There’s an argument to be made that there is no one who knows the power of a memorable opening quite like Álex de la Iglesia. His 1995 film “The Day of the Beast” opens with a priest going on a spree of petty sins: stealing a dying man’s wallet, knocking over a street performer and stealing from a beggar. His 1997 Barry Gifford adaptation “Perdita Durango” opens with a leopard undressing Rosie Perez. “The Last Circus,” perhaps his best work, opens with a clown pressed into fighting in the Spanish Civil War. His 2013 comedy “Witching and Bitching” opens with an armed robbery, in which a man dressed like Jesus gets away with thousands while his accomplice, SpongeBob Squarepants, is gunned down in cold blood. “30 Coins,” now premiering episodes weekly on HBO Max, has three opening scenes and they’re so fantastically tasteless and loaded you might burst out laughing or put your head between your knees.
The first has a man robbing a Swiss bank, getting filled with bullets by security but not dying until he’s in the getaway car when an intense priest in sunglasses removes a charmed necklace from the culprit. Then the magnificently depraved opening credits depict the crucifixion of Jesus Christ while cackling Romans laugh at his torment and a guilty Judas flees the scene to go hang himself. And finally a cow gives birth to a human fetus in a little town deep in the Spanish hinterland. Most storytellers like to play God. Álex de la Iglesia exalts in playing the Devil.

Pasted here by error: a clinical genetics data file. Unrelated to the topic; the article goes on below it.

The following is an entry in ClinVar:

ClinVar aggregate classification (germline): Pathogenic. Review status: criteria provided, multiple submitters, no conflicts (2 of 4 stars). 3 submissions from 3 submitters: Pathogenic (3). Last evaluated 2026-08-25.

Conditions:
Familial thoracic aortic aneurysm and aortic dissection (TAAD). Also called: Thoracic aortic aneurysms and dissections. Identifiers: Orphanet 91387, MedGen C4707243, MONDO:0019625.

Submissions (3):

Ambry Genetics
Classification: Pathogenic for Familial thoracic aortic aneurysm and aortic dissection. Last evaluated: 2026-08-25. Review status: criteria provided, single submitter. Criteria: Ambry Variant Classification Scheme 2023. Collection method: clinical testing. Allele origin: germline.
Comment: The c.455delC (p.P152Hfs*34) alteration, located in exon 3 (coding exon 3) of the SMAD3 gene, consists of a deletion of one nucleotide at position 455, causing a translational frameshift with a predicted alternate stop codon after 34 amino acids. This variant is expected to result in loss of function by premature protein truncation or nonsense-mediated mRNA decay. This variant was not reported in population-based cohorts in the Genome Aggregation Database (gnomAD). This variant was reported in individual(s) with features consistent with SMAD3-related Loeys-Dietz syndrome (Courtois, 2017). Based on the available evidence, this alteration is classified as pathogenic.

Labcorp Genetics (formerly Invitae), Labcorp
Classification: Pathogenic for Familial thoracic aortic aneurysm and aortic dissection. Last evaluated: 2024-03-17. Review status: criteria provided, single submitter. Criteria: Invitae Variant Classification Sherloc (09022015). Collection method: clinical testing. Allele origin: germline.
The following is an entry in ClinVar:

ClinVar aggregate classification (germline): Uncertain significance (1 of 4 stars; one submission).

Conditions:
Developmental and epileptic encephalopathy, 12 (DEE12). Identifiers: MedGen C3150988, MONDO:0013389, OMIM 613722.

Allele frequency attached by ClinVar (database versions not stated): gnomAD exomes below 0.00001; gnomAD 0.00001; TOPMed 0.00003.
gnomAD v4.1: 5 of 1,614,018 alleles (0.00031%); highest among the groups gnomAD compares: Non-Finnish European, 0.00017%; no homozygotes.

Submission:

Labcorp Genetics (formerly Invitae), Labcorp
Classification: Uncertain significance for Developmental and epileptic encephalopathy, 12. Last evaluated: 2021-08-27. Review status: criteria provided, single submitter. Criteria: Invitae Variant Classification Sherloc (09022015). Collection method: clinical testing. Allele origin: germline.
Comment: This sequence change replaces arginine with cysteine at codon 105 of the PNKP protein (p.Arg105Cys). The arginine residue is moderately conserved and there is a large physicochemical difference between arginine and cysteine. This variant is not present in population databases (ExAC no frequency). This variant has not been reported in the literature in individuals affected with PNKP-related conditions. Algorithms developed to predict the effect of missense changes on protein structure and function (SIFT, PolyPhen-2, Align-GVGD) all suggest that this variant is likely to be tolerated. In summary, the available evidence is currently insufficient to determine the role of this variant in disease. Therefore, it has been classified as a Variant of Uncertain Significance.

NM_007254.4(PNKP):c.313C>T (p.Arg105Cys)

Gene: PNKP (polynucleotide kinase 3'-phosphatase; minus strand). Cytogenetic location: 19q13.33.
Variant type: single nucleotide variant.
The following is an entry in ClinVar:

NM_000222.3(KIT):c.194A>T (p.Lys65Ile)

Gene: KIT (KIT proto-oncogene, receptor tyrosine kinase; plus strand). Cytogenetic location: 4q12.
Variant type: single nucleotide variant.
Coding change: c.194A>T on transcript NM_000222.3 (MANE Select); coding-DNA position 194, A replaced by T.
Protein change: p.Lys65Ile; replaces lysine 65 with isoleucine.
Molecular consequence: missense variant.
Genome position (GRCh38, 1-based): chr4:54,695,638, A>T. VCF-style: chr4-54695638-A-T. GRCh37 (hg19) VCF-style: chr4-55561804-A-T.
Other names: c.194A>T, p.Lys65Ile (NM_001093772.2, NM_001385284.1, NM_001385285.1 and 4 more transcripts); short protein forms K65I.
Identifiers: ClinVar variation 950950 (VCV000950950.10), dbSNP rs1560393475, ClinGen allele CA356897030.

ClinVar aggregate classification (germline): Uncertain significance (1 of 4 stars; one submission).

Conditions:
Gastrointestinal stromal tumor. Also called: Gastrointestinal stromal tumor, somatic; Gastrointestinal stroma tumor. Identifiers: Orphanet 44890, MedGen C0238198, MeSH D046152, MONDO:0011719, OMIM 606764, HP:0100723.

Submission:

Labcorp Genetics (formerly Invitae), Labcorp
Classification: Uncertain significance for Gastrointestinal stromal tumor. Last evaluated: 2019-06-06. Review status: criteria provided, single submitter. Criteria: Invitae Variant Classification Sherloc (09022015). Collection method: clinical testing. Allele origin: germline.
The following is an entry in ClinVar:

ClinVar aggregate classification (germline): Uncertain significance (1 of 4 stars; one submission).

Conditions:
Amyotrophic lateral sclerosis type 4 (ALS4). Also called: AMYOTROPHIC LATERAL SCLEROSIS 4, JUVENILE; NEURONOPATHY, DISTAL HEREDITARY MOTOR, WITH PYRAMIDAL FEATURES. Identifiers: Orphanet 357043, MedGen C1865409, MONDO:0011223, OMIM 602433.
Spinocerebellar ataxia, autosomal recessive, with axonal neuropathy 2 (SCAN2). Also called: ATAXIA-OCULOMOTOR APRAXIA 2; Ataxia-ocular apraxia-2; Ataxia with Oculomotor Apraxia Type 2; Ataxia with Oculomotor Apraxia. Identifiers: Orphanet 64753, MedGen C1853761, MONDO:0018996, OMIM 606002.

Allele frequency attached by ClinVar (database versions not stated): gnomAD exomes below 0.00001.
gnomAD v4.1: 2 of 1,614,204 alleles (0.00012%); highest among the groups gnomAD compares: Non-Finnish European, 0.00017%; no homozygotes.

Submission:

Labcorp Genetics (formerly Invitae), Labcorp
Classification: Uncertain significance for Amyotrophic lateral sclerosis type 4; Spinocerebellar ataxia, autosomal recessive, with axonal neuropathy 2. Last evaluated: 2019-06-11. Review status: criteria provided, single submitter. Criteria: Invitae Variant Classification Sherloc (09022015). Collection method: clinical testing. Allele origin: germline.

“30 Coins” is the kind of thing I can imagine de la Iglesia and his longtime co-writer Jorge Guerricaechevarría having dreamt of making from the time of their feature debut, 1993’s “Mutant Action.” Over the years they’ve created a world recognizably and uniquely theirs, ruled by secret societies and beset by biblical chaos; their style a crispy plait of Luis Buñuel and Alex Cox. They peddle a Catholic version of the Cosmic Horrors of William Hope Hodgson and H.P. Lovecraft. As in the work of those authors, the universe occasionally opens up and swallows a few mortals, but it’s usually got something to do with the God of the New Testament than inter-dimensional octopi. It often feels like Vatican II was a cover-up to make it seem as though religious order was loosening its restrictions on the world while behind closed doors more nefarious things were transpiring in secret. In this specific regard “30 Coins” is sort of the crowning work of their theological texts, a dense and ebulliently blasphemous mystery, and it's stuffed with more incident than the entire run of some telenovelas.